Cutting the cost of living is crucial for most households, let alone for people over 50, who are hit harder in the pocket when prices rise. Older people spend a larger proportion of their income on household bills, fuel and food, which means the real rate of inflation is much higher for them. Reducing your monthly outgoings even by a few pounds each week can go a long way over the course of the year. Here's how to do it:
Household bills – find the best deals
Using websites you can work out the best way to shave pounds off monthly bills. This may require a bit of legwork initially – but it will be worth it in the long run. After all, why pay more than you have to?
For broadband, phone and TV packages you can get advice from companies such as Simplifydigital which offers advice over the phone too should you need it. Older deals are likely to be costing you more so there are savings to be made by switching. The more you bundle together, the higher the savings are in most cases. BT have joined Virgin Media in adding mobile phone calls to such packages.
Enter your postcode into our comparison tool to see if you are getting the best deal on your broadband.
Energyhelpline can help you save money on gas and electricity bills by showing you the cheapest supplier in your area.
Save on costly directory enquiries calls by going online to find telephone numbers. A quick search on Google, for example, can save you calling expensive 118 numbers.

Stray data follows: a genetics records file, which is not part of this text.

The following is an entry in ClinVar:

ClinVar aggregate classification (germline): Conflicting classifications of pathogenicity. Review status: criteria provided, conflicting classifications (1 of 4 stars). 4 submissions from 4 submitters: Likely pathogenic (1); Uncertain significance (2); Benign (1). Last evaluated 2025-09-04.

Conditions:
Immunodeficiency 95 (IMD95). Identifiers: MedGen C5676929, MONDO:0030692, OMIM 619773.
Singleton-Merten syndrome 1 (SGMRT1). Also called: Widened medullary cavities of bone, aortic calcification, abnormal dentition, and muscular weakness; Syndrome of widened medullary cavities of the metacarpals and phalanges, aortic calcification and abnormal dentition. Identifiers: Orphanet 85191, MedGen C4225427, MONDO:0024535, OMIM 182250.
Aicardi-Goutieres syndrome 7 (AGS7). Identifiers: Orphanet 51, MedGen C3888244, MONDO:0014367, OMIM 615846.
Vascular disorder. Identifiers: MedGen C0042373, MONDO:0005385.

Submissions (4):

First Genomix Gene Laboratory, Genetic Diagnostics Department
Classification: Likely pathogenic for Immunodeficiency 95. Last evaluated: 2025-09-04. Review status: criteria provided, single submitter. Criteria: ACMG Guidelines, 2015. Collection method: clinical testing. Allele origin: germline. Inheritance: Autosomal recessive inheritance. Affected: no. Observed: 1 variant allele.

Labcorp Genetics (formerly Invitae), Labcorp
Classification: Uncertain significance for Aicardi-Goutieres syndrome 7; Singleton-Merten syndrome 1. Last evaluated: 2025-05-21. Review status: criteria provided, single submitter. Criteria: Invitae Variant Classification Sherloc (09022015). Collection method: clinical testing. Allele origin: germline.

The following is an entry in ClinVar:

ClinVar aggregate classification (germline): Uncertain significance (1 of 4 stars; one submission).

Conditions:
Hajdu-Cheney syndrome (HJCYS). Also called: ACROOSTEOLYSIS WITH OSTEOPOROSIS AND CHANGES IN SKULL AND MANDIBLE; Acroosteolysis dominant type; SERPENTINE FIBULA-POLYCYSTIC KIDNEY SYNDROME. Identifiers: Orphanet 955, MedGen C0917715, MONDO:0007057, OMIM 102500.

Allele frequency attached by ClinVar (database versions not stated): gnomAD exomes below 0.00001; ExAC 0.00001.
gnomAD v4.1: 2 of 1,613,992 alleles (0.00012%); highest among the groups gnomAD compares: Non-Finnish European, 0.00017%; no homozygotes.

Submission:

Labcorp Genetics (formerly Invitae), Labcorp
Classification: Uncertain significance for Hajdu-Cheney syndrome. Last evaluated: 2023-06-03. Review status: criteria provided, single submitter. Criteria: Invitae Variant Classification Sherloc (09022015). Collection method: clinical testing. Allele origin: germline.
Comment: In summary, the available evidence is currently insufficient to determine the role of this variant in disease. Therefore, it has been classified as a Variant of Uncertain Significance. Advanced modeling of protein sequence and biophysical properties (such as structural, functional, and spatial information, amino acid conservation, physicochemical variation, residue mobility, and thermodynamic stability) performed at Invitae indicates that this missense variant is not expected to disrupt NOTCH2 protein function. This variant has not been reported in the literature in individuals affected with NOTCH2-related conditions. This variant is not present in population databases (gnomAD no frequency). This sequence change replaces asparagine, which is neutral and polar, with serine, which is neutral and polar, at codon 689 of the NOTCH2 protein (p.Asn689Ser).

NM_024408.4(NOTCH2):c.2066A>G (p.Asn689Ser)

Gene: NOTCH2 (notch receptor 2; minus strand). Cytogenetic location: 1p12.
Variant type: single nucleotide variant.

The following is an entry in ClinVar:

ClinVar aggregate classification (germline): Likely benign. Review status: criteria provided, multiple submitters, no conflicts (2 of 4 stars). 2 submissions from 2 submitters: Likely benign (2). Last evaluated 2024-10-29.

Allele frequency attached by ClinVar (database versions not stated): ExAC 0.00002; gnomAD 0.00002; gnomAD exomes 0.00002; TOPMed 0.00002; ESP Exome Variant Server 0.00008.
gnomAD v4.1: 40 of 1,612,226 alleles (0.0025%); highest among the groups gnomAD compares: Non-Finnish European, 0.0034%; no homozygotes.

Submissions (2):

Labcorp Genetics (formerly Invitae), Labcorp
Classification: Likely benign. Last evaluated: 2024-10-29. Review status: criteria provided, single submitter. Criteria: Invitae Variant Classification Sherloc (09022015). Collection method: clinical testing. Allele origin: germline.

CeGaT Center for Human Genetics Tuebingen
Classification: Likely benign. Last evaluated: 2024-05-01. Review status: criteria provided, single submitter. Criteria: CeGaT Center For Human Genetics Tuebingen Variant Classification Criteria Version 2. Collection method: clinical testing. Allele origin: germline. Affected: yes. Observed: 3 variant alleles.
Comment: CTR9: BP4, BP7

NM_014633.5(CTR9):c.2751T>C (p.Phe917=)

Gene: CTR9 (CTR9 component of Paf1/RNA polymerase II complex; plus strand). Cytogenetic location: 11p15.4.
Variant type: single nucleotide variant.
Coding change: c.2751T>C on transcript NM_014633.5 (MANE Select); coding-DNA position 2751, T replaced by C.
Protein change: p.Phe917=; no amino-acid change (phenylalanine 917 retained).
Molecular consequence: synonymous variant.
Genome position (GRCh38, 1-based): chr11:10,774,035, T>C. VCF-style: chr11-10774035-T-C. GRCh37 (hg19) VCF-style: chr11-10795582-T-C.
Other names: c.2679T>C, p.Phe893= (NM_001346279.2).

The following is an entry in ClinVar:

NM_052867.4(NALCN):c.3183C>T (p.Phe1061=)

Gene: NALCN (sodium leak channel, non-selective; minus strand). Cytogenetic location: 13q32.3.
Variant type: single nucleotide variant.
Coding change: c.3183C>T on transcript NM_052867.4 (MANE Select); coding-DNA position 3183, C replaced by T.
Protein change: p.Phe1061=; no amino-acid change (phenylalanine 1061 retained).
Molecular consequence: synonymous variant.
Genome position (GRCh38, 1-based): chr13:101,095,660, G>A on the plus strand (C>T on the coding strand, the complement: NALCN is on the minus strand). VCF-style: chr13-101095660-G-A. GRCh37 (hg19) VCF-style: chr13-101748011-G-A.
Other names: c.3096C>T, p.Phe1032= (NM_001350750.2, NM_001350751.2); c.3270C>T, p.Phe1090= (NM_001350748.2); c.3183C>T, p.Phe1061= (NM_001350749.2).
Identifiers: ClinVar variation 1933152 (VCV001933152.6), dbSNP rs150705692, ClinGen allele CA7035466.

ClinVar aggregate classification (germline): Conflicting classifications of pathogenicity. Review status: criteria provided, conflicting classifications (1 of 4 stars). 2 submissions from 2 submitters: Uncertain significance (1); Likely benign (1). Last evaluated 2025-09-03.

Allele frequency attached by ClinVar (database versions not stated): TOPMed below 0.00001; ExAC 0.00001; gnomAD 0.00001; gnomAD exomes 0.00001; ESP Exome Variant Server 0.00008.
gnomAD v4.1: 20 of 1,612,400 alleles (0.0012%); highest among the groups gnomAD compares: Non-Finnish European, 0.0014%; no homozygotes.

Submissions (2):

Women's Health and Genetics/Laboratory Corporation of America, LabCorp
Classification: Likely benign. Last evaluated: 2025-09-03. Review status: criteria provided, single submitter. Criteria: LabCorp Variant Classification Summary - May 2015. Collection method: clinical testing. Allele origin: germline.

You could also check your insurance policies – and not just home and motor cover. There may well be a cheaper option. Anyone who's had had the same policy for years may be able to get a much better deal by switching, especially if their circumstances or health has changed.
Different ways to heat your house.
Fuel – save on the forecourt
If you drive regularly, it makes sense to buy cheap petrol or diesel. Finding the cheapest petrol station in your area can be done with the help of PetrolPrices. Just tap in your postcode and the site will show you the address of the cheapest places to fill up.
There are a few things you can do to make sure your car is driving efficiently too:
Check your tyre pressure – poorly inflated tyres put more strain on the engine and use more fuel.
Make sure you're not keeping unnecessary items in your car. The lighter your car is, the less effort it needs to make to accelerate, so remove your golf clubs rather than leaving them in the boot all week.
Remember that the air conditioning unit in your car is powered by fuel too, so turn it off when it's not necessary.
8 simple steps to driving more economically.
Food – be a supermarket sleuth
The cost of grocery shopping is still climbing which means it's important to get the most for your money by finding the best deals. Avoid being temped by supermarket 'offers'. Discounts could turn out to be a saving of just pennies. Use mySupermarket to find where to bag the items on your shopping list at the lowest price. And don't go to the supermarket when you're hungry - a number of studies show that you're more likely to buy higher calorie foods.
Seven ways to save money at the supermarket.
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